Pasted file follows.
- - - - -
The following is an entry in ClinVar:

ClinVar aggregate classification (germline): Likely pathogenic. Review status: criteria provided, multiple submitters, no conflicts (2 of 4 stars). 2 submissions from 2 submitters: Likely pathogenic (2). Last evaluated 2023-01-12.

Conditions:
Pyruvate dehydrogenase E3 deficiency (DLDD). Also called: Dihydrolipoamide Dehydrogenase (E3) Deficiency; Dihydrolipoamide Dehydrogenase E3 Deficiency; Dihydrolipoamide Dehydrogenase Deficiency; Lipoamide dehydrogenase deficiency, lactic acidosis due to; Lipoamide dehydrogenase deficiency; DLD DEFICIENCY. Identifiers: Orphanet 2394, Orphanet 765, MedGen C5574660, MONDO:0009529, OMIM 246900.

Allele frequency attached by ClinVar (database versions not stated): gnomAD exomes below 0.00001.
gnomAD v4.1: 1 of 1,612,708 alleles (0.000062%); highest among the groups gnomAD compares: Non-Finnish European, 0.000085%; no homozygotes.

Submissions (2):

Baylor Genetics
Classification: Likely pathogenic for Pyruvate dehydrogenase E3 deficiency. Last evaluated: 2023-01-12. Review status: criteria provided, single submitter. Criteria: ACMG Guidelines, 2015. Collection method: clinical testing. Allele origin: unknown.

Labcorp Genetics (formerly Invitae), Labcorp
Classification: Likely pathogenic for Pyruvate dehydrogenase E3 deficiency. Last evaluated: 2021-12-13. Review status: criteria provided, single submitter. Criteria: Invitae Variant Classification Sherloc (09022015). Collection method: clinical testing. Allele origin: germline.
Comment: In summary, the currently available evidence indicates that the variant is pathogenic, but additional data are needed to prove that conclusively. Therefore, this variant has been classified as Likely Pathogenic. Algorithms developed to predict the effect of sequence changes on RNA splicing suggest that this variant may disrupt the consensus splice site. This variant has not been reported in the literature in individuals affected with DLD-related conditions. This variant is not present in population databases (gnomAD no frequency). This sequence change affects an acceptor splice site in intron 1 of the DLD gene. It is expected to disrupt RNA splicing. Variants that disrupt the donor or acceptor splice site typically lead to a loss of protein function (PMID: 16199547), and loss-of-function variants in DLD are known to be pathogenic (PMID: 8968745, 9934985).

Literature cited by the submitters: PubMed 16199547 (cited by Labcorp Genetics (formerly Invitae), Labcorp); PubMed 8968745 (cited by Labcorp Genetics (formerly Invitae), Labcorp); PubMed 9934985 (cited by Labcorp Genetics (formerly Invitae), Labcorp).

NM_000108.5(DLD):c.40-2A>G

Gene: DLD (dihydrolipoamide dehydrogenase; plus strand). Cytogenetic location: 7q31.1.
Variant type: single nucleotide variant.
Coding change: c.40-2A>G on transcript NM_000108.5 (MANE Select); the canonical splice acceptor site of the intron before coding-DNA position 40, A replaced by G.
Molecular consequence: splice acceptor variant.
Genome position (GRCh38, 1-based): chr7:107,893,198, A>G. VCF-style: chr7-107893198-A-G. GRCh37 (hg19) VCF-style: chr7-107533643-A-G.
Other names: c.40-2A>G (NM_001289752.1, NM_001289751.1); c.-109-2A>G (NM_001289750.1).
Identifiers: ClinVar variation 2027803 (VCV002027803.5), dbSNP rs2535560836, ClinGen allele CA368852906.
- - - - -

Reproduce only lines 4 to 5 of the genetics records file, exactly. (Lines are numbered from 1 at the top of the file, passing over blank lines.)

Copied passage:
Pyruvate dehydrogenase E3 deficiency (DLDD). Also called: Dihydrolipoamide Dehydrogenase (E3) Deficiency; Dihydrolipoamide Dehydrogenase E3 Deficiency; Dihydrolipoamide Dehydrogenase Deficiency; Lipoamide dehydrogenase deficiency, lactic acidosis due to; Lipoamide dehydrogenase deficiency; DLD DEFICIENCY. Identifiers: Orphanet 2394, Orphanet 765, MedGen C5574660, MONDO:0009529, OMIM 246900.

Allele frequency attached by ClinVar (database versions not stated): gnomAD exomes below 0.00001.